“You need to keep writing concise, keep it to the point and sometimes that’s difficult to do when you have all these ideas, or you have all these kind of scientific processes that you want to talk about. But one of the things things I think has really helped me as I go through this process is just thinking: what are the key points that I need to communicate? And if I just wanted somebody to read one page about this or I wanted them to take away one point, what would be the most important thing? And that’s really hard, but I think that’s really the kind of key feedback that I’ve received from external partners in our community and practitioner partners. Actually, one of my favorite pieces of advice from a police commander was, “what does my officer on the street need to know at 2 in the morning?” And even if I’m writing for an academic journal, I’m often writing about projects that have practical implications. So I’ve always kind of kept that in mind, you know, what does this mean to the person on the street at 2 a.m.? Whether it’s a potential victim of crime, whether it’s a police officer, whether it’s a potential offender? What can somebody take away from this in terms of how to prevent crime or how to stop these opportunities?”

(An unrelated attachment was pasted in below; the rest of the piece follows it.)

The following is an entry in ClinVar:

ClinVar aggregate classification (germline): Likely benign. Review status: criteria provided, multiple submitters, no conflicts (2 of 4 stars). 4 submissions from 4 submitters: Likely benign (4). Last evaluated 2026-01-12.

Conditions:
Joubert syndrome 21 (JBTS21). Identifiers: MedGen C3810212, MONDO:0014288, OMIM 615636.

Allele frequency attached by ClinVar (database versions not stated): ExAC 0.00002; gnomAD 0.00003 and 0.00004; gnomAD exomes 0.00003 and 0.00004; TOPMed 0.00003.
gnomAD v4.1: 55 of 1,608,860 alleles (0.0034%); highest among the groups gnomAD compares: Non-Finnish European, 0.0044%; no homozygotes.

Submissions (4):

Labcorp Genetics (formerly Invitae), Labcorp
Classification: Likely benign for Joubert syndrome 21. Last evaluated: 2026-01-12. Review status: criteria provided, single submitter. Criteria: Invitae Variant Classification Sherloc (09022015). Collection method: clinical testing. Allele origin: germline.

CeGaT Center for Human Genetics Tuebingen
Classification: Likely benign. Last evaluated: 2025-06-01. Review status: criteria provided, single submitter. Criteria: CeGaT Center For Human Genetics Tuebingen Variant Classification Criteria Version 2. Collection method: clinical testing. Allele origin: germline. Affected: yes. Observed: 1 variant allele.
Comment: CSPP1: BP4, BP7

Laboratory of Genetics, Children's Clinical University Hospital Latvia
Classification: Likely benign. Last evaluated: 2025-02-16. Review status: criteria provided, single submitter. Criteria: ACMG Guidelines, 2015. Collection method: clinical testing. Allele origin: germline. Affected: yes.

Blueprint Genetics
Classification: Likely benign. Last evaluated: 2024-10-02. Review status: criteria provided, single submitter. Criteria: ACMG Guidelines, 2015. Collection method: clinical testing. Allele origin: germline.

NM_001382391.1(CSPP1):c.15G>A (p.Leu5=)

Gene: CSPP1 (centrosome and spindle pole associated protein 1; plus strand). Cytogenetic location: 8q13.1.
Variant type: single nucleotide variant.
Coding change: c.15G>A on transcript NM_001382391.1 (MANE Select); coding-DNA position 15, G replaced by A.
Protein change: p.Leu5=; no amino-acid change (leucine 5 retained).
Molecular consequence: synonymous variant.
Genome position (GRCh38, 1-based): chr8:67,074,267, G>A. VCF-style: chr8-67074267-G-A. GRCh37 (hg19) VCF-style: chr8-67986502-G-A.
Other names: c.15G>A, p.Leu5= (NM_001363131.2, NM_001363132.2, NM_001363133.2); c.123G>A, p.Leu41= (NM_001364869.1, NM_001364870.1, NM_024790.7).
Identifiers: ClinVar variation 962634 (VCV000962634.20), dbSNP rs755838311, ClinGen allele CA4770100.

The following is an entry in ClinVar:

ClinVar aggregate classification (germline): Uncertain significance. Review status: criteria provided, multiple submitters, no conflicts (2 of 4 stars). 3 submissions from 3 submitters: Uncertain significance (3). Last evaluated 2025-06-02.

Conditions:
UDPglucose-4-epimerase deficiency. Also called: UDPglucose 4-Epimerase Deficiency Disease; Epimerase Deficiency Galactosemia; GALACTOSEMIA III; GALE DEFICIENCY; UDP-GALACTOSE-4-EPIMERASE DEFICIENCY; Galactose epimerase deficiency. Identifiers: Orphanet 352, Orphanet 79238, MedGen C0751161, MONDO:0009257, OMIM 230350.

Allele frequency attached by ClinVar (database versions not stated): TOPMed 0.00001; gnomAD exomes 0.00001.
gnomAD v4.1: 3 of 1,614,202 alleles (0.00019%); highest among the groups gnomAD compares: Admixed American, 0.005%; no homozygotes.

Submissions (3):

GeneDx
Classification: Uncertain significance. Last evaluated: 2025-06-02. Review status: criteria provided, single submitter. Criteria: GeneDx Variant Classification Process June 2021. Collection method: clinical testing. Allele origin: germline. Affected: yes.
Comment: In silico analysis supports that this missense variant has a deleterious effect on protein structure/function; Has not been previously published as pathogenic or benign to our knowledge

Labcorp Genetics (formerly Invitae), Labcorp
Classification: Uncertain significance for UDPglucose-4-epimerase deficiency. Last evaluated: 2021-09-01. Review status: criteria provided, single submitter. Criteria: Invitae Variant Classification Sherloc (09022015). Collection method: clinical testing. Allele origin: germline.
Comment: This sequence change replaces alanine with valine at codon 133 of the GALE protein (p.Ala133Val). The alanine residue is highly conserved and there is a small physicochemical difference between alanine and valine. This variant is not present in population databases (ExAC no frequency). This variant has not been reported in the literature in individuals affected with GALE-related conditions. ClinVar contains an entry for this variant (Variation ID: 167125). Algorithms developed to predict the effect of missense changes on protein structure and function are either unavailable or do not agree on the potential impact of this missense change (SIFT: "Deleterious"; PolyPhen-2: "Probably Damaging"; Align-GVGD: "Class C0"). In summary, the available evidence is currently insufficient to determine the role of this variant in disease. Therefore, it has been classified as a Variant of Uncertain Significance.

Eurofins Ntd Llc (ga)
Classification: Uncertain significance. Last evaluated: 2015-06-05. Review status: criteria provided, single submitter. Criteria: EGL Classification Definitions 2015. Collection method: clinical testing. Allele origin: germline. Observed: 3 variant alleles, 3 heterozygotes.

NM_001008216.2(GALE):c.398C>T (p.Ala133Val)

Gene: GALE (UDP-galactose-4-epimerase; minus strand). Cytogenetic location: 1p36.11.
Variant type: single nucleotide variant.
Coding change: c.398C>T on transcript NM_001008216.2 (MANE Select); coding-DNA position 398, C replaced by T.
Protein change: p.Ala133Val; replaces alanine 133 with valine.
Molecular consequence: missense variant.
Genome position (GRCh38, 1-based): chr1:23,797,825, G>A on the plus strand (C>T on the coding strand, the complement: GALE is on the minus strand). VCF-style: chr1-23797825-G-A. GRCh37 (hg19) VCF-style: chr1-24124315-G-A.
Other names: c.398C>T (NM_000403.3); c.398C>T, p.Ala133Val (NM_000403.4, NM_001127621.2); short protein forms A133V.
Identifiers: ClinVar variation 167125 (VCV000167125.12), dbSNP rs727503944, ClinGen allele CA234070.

Charlotte Gill is an Assistant Professor in the Department of Criminology, Law, and Society.